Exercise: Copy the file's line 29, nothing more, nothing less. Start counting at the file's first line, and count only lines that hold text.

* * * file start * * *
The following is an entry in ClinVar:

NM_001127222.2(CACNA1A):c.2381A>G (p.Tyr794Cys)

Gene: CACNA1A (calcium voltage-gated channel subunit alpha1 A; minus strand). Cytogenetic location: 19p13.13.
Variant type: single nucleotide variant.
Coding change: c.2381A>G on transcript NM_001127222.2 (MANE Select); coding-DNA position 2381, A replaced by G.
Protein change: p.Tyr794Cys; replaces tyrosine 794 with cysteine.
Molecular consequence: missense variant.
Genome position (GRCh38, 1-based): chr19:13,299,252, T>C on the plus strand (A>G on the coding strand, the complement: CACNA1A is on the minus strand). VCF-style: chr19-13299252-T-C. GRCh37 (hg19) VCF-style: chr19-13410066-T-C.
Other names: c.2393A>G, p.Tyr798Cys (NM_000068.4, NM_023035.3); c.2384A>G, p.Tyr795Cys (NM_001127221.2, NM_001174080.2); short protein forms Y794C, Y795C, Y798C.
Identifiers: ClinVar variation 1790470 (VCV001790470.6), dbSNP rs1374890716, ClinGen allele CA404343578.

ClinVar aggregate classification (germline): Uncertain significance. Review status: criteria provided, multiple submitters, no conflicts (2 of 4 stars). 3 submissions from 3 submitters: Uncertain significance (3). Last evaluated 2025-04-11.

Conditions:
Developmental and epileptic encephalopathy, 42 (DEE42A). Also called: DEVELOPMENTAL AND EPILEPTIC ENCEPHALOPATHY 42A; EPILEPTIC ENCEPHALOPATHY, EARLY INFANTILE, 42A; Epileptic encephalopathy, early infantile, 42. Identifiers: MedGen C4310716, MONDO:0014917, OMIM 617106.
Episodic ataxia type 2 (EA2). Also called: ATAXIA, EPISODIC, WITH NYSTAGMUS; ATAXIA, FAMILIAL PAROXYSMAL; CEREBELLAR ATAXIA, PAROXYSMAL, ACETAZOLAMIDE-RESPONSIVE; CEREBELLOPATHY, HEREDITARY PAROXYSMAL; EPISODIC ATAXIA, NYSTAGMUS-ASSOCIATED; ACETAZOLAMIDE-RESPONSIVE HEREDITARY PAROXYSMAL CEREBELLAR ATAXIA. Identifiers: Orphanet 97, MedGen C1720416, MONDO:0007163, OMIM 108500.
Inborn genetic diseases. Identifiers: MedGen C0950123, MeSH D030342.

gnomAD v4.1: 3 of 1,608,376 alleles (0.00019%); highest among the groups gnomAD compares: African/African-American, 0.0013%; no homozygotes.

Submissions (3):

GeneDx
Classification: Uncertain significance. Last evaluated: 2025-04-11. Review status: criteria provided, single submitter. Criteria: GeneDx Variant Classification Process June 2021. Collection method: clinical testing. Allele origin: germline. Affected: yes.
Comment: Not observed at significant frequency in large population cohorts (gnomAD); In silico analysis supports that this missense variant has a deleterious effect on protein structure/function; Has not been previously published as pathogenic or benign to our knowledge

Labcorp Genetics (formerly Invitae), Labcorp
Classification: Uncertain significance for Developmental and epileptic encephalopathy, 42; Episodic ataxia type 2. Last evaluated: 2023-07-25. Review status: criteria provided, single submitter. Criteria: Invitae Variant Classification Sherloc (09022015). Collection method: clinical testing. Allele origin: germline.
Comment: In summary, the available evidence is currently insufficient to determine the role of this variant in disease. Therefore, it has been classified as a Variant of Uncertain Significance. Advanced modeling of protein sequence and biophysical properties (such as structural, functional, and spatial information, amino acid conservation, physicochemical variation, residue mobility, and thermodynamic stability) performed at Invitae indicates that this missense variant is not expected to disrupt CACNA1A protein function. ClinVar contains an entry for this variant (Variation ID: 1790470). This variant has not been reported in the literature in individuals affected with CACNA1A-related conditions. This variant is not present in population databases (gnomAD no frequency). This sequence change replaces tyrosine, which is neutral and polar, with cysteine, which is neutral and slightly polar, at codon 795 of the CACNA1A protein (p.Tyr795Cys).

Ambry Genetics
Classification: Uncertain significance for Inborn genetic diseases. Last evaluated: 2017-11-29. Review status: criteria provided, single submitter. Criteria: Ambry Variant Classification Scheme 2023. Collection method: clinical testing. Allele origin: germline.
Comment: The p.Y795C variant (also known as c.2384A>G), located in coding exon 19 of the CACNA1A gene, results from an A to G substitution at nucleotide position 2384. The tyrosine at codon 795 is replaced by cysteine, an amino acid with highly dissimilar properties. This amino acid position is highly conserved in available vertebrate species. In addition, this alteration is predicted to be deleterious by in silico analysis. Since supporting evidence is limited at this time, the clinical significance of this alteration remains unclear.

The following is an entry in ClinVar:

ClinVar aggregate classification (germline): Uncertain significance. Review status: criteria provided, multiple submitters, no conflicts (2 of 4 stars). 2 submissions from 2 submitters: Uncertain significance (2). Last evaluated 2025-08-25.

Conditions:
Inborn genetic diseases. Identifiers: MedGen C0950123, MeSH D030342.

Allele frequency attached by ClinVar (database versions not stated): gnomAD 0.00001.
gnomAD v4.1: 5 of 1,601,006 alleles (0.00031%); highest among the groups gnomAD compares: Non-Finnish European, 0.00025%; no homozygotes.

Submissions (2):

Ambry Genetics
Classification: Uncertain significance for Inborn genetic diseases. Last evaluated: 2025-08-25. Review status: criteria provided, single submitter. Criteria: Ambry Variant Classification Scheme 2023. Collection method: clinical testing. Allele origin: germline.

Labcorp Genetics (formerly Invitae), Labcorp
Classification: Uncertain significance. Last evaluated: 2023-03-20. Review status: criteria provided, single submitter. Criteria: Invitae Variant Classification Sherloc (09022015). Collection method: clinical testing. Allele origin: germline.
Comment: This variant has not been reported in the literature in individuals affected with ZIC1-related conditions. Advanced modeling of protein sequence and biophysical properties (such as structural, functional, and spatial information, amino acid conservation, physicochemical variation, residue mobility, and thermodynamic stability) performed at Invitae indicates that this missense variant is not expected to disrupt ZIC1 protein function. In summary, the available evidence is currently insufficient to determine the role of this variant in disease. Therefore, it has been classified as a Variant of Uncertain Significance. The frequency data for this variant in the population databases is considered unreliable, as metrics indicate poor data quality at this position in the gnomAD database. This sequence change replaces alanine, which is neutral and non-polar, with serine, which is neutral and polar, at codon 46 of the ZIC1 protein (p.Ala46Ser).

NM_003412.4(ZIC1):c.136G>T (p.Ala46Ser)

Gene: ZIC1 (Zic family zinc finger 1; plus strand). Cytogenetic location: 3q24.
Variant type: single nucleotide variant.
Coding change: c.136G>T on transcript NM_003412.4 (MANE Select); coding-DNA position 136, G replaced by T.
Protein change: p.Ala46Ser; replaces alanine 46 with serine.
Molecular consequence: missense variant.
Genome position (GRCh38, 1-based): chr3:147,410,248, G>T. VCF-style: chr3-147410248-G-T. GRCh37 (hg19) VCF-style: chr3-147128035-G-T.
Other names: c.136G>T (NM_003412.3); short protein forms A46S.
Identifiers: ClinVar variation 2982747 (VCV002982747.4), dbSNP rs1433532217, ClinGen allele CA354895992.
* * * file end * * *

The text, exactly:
Conditions: